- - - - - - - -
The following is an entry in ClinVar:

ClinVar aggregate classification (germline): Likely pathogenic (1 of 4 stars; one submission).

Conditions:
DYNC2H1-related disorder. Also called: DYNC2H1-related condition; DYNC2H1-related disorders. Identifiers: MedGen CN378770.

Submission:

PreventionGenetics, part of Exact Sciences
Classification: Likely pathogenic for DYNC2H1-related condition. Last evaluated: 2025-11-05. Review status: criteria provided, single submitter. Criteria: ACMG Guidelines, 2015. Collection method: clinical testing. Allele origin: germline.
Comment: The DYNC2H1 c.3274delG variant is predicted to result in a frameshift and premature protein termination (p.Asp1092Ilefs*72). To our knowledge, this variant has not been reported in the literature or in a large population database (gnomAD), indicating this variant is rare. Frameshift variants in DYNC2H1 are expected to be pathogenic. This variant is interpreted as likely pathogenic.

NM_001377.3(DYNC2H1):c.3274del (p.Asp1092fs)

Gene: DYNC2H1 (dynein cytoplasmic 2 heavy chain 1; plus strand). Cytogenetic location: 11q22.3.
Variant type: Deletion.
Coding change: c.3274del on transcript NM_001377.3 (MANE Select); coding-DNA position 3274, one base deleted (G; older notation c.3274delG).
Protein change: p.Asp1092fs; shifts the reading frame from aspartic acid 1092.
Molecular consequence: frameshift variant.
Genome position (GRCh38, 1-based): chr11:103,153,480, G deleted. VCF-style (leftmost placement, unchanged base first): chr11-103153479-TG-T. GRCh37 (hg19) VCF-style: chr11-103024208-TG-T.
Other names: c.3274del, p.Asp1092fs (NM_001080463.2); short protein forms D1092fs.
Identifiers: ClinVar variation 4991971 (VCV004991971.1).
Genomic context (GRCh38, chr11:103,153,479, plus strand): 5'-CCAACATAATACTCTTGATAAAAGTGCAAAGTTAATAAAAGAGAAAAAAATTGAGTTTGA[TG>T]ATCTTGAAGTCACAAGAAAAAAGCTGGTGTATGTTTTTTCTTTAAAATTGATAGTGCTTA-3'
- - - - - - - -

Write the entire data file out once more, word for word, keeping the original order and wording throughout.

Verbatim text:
The following is an entry in ClinVar:

ClinVar aggregate classification (germline): Likely pathogenic (1 of 4 stars; one submission).

Conditions:
DYNC2H1-related disorder. Also called: DYNC2H1-related condition; DYNC2H1-related disorders. Identifiers: MedGen CN378770.

Submission:

PreventionGenetics, part of Exact Sciences
Classification: Likely pathogenic for DYNC2H1-related condition. Last evaluated: 2025-11-05. Review status: criteria provided, single submitter. Criteria: ACMG Guidelines, 2015. Collection method: clinical testing. Allele origin: germline.
Comment: The DYNC2H1 c.3274delG variant is predicted to result in a frameshift and premature protein termination (p.Asp1092Ilefs*72). To our knowledge, this variant has not been reported in the literature or in a large population database (gnomAD), indicating this variant is rare. Frameshift variants in DYNC2H1 are expected to be pathogenic. This variant is interpreted as likely pathogenic.

NM_001377.3(DYNC2H1):c.3274del (p.Asp1092fs)

Gene: DYNC2H1 (dynein cytoplasmic 2 heavy chain 1; plus strand). Cytogenetic location: 11q22.3.
Variant type: Deletion.
Coding change: c.3274del on transcript NM_001377.3 (MANE Select); coding-DNA position 3274, one base deleted (G; older notation c.3274delG).
Protein change: p.Asp1092fs; shifts the reading frame from aspartic acid 1092.
Molecular consequence: frameshift variant.
Genome position (GRCh38, 1-based): chr11:103,153,480, G deleted. VCF-style (leftmost placement, unchanged base first): chr11-103153479-TG-T. GRCh37 (hg19) VCF-style: chr11-103024208-TG-T.
Other names: c.3274del, p.Asp1092fs (NM_001080463.2); short protein forms D1092fs.
Identifiers: ClinVar variation 4991971 (VCV004991971.1).
Genomic context (GRCh38, chr11:103,153,479, plus strand): 5'-CCAACATAATACTCTTGATAAAAGTGCAAAGTTAATAAAAGAGAAAAAAATTGAGTTTGA[TG>T]ATCTTGAAGTCACAAGAAAAAAGCTGGTGTATGTTTTTTCTTTAAAATTGATAGTGCTTA-3'